The reconstruction of phylogeny - How is molecular evidence used?
The sequences of proteins and DNA have become increasingly important in phylogenetic inference
The first protein to have its amino acid sequence worked out was insulin, which was sequenced by Sanger in 1954. Protein sequencing became an automated process through the 1960s, and the sequences of some proteins, such as hemoglobin, became available in enough species for large-scale phylogenies to be inferred.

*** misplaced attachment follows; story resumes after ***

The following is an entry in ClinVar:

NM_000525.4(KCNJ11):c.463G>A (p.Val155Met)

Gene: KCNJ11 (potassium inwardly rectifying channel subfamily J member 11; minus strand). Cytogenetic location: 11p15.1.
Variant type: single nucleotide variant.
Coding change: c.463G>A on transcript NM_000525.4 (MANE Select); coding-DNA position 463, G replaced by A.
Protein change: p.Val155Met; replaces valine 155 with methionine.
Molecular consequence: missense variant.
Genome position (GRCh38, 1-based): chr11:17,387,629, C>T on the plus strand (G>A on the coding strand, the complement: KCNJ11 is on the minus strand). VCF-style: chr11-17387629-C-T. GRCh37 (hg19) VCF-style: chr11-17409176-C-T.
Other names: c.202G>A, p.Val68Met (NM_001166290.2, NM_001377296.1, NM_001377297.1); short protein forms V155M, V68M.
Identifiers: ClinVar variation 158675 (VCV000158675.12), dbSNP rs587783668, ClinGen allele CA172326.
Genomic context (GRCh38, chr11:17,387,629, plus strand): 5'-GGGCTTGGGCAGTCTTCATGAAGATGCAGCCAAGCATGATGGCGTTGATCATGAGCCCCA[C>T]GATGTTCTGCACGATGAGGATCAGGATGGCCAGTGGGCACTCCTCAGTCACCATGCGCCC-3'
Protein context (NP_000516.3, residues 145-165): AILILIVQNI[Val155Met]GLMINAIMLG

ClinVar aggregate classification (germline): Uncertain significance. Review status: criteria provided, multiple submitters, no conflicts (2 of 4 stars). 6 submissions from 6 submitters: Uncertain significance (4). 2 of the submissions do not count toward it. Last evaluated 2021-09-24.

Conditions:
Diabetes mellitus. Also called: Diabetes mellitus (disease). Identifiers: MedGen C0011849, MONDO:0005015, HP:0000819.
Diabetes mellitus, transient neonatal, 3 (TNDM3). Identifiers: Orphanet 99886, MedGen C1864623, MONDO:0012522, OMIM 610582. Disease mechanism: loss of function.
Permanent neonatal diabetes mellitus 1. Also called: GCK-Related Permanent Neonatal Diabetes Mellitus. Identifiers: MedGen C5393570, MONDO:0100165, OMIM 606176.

DNA sequences followed on, about 20 years later. It was Sanger again who sequenced the first decent sized sequence of DNA, in this case the whole genome (containing 5375 bases) of the bacteriophage X174, in 1977. DNA sequencing since then has expanded, almost explosively, and most current molecular phylogenetic work is concerned with DNA sequences.